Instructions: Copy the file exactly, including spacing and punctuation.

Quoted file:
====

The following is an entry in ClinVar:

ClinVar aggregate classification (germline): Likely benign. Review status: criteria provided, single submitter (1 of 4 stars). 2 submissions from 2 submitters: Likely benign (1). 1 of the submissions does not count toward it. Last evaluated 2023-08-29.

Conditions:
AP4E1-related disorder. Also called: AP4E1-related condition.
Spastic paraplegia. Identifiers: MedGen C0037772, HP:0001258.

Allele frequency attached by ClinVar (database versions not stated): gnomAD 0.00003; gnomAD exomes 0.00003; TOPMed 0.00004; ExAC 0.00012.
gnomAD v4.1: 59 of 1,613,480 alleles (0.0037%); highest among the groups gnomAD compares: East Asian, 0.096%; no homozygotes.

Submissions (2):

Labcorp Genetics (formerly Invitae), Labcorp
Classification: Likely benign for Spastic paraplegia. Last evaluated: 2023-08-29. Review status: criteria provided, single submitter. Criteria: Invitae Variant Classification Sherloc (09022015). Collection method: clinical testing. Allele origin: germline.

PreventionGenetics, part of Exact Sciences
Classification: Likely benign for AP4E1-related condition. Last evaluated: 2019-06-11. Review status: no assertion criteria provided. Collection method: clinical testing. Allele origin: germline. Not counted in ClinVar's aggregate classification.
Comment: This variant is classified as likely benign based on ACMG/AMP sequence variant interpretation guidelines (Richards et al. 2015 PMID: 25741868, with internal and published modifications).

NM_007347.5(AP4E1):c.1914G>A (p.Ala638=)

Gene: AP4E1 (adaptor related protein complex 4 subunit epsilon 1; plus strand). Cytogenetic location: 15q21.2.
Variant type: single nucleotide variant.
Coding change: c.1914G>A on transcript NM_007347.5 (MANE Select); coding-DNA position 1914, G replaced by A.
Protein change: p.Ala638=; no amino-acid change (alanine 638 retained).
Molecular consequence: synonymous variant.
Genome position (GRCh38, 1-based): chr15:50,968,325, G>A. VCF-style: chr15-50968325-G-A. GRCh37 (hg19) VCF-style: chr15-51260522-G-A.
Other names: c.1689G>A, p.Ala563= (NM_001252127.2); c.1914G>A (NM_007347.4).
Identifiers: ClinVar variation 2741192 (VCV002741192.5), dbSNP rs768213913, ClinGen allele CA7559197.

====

The following is an entry in ClinVar:

ClinVar aggregate classification (germline): Likely benign. Review status: criteria provided, single submitter (1 of 4 stars). 2 submissions from 2 submitters: Likely benign (1). 1 of the submissions does not count toward it. Last evaluated 2023-08-29.

Conditions:
AP4E1-related disorder. Also called: AP4E1-related condition.
Spastic paraplegia. Identifiers: MedGen C0037772, HP:0001258.

Allele frequency attached by ClinVar (database versions not stated): gnomAD 0.00003; gnomAD exomes 0.00003; TOPMed 0.00004; ExAC 0.00012.
gnomAD v4.1: 59 of 1,613,480 alleles (0.0037%); highest among the groups gnomAD compares: East Asian, 0.096%; no homozygotes.

Submissions (2):

Labcorp Genetics (formerly Invitae), Labcorp
Classification: Likely benign for Spastic paraplegia. Last evaluated: 2023-08-29. Review status: criteria provided, single submitter. Criteria: Invitae Variant Classification Sherloc (09022015). Collection method: clinical testing. Allele origin: germline.

PreventionGenetics, part of Exact Sciences
Classification: Likely benign for AP4E1-related condition. Last evaluated: 2019-06-11. Review status: no assertion criteria provided. Collection method: clinical testing. Allele origin: germline. Not counted in ClinVar's aggregate classification.
Comment: This variant is classified as likely benign based on ACMG/AMP sequence variant interpretation guidelines (Richards et al. 2015 PMID: 25741868, with internal and published modifications).

NM_007347.5(AP4E1):c.1914G>A (p.Ala638=)

Gene: AP4E1 (adaptor related protein complex 4 subunit epsilon 1; plus strand). Cytogenetic location: 15q21.2.
Variant type: single nucleotide variant.
Coding change: c.1914G>A on transcript NM_007347.5 (MANE Select); coding-DNA position 1914, G replaced by A.
Protein change: p.Ala638=; no amino-acid change (alanine 638 retained).
Molecular consequence: synonymous variant.
Genome position (GRCh38, 1-based): chr15:50,968,325, G>A. VCF-style: chr15-50968325-G-A. GRCh37 (hg19) VCF-style: chr15-51260522-G-A.
Other names: c.1689G>A, p.Ala563= (NM_001252127.2); c.1914G>A (NM_007347.4).
Identifiers: ClinVar variation 2741192 (VCV002741192.5), dbSNP rs768213913, ClinGen allele CA7559197.